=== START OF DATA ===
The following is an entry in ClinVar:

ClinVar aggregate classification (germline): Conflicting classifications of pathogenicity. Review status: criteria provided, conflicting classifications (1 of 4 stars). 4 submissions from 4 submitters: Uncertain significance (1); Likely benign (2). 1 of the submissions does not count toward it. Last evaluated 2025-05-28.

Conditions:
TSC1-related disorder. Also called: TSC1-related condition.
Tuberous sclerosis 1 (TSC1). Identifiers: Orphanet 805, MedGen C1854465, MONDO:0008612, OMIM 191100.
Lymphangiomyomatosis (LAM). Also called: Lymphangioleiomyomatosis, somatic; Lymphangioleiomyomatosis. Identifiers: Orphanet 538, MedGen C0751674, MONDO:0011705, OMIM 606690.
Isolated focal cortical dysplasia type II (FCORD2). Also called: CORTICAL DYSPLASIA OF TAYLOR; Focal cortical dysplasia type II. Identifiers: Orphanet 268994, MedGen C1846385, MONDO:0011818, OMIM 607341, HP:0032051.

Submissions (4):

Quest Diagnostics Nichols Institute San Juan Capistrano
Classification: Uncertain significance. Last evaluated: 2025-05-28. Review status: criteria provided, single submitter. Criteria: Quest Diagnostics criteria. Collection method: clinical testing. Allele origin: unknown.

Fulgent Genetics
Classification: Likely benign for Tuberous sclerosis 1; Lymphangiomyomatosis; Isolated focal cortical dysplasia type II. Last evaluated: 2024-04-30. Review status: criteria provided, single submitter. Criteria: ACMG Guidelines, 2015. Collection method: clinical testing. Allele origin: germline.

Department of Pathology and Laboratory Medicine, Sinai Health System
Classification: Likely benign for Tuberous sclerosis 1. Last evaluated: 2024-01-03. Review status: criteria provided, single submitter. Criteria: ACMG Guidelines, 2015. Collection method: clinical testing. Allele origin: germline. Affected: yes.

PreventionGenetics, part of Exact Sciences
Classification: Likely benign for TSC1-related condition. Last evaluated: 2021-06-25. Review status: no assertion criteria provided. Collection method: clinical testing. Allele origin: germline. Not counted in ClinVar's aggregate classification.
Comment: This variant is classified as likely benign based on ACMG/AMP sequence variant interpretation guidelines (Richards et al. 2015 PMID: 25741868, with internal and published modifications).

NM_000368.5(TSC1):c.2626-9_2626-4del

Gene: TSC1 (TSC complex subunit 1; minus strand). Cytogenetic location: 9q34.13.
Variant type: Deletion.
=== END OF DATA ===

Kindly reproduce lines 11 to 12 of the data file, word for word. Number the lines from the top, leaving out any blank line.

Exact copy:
Fulgent Genetics
Classification: Likely benign for Tuberous sclerosis 1; Lymphangiomyomatosis; Isolated focal cortical dysplasia type II. Last evaluated: 2024-04-30. Review status: criteria provided, single submitter. Criteria: ACMG Guidelines, 2015. Collection method: clinical testing. Allele origin: germline.